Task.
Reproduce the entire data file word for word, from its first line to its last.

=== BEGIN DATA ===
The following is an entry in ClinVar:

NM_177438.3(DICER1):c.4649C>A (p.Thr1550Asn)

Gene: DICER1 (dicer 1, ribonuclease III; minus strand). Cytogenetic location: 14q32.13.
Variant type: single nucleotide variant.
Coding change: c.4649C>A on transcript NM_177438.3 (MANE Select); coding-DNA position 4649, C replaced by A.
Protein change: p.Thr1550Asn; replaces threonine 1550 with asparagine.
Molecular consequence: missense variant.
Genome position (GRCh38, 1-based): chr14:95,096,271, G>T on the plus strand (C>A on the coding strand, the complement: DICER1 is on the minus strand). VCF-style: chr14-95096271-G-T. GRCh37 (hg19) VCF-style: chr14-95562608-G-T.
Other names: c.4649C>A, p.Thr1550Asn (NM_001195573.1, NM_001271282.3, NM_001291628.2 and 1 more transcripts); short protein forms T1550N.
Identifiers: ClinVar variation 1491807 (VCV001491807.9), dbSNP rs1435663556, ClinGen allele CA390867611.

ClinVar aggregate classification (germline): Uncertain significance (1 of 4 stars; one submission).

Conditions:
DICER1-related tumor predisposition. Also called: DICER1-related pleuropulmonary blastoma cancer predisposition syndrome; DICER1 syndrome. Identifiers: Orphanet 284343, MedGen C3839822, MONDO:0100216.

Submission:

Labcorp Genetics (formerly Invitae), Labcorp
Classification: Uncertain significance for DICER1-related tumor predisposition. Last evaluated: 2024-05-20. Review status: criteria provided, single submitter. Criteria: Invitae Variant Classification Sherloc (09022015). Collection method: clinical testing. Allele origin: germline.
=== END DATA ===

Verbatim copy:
The following is an entry in ClinVar:

NM_177438.3(DICER1):c.4649C>A (p.Thr1550Asn)

Gene: DICER1 (dicer 1, ribonuclease III; minus strand). Cytogenetic location: 14q32.13.
Variant type: single nucleotide variant.
Coding change: c.4649C>A on transcript NM_177438.3 (MANE Select); coding-DNA position 4649, C replaced by A.
Protein change: p.Thr1550Asn; replaces threonine 1550 with asparagine.
Molecular consequence: missense variant.
Genome position (GRCh38, 1-based): chr14:95,096,271, G>T on the plus strand (C>A on the coding strand, the complement: DICER1 is on the minus strand). VCF-style: chr14-95096271-G-T. GRCh37 (hg19) VCF-style: chr14-95562608-G-T.
Other names: c.4649C>A, p.Thr1550Asn (NM_001195573.1, NM_001271282.3, NM_001291628.2 and 1 more transcripts); short protein forms T1550N.
Identifiers: ClinVar variation 1491807 (VCV001491807.9), dbSNP rs1435663556, ClinGen allele CA390867611.

ClinVar aggregate classification (germline): Uncertain significance (1 of 4 stars; one submission).

Conditions:
DICER1-related tumor predisposition. Also called: DICER1-related pleuropulmonary blastoma cancer predisposition syndrome; DICER1 syndrome. Identifiers: Orphanet 284343, MedGen C3839822, MONDO:0100216.

Submission:

Labcorp Genetics (formerly Invitae), Labcorp
Classification: Uncertain significance for DICER1-related tumor predisposition. Last evaluated: 2024-05-20. Review status: criteria provided, single submitter. Criteria: Invitae Variant Classification Sherloc (09022015). Collection method: clinical testing. Allele origin: germline.